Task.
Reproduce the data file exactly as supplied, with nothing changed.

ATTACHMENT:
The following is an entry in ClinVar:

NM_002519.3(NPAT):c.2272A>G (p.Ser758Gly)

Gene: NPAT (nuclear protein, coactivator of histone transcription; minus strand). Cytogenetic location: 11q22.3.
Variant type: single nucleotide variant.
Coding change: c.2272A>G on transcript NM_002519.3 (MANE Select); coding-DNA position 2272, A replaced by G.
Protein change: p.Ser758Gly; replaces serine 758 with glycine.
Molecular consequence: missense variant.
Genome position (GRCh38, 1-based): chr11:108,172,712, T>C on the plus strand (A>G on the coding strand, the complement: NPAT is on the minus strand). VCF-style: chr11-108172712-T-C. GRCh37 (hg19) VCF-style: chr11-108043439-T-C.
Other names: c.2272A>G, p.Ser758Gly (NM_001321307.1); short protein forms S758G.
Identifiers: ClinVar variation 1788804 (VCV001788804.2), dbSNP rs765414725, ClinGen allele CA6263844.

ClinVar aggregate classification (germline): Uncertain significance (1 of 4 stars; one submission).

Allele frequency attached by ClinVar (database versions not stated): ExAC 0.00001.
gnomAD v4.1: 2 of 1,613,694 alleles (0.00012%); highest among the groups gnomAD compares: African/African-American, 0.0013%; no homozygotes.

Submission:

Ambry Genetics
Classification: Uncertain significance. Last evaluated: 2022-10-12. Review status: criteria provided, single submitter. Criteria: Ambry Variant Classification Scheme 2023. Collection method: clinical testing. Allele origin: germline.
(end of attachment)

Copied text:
The following is an entry in ClinVar:

NM_002519.3(NPAT):c.2272A>G (p.Ser758Gly)

Gene: NPAT (nuclear protein, coactivator of histone transcription; minus strand). Cytogenetic location: 11q22.3.
Variant type: single nucleotide variant.
Coding change: c.2272A>G on transcript NM_002519.3 (MANE Select); coding-DNA position 2272, A replaced by G.
Protein change: p.Ser758Gly; replaces serine 758 with glycine.
Molecular consequence: missense variant.
Genome position (GRCh38, 1-based): chr11:108,172,712, T>C on the plus strand (A>G on the coding strand, the complement: NPAT is on the minus strand). VCF-style: chr11-108172712-T-C. GRCh37 (hg19) VCF-style: chr11-108043439-T-C.
Other names: c.2272A>G, p.Ser758Gly (NM_001321307.1); short protein forms S758G.
Identifiers: ClinVar variation 1788804 (VCV001788804.2), dbSNP rs765414725, ClinGen allele CA6263844.

ClinVar aggregate classification (germline): Uncertain significance (1 of 4 stars; one submission).

Allele frequency attached by ClinVar (database versions not stated): ExAC 0.00001.
gnomAD v4.1: 2 of 1,613,694 alleles (0.00012%); highest among the groups gnomAD compares: African/African-American, 0.0013%; no homozygotes.

Submission:

Ambry Genetics
Classification: Uncertain significance. Last evaluated: 2022-10-12. Review status: criteria provided, single submitter. Criteria: Ambry Variant Classification Scheme 2023. Collection method: clinical testing. Allele origin: germline.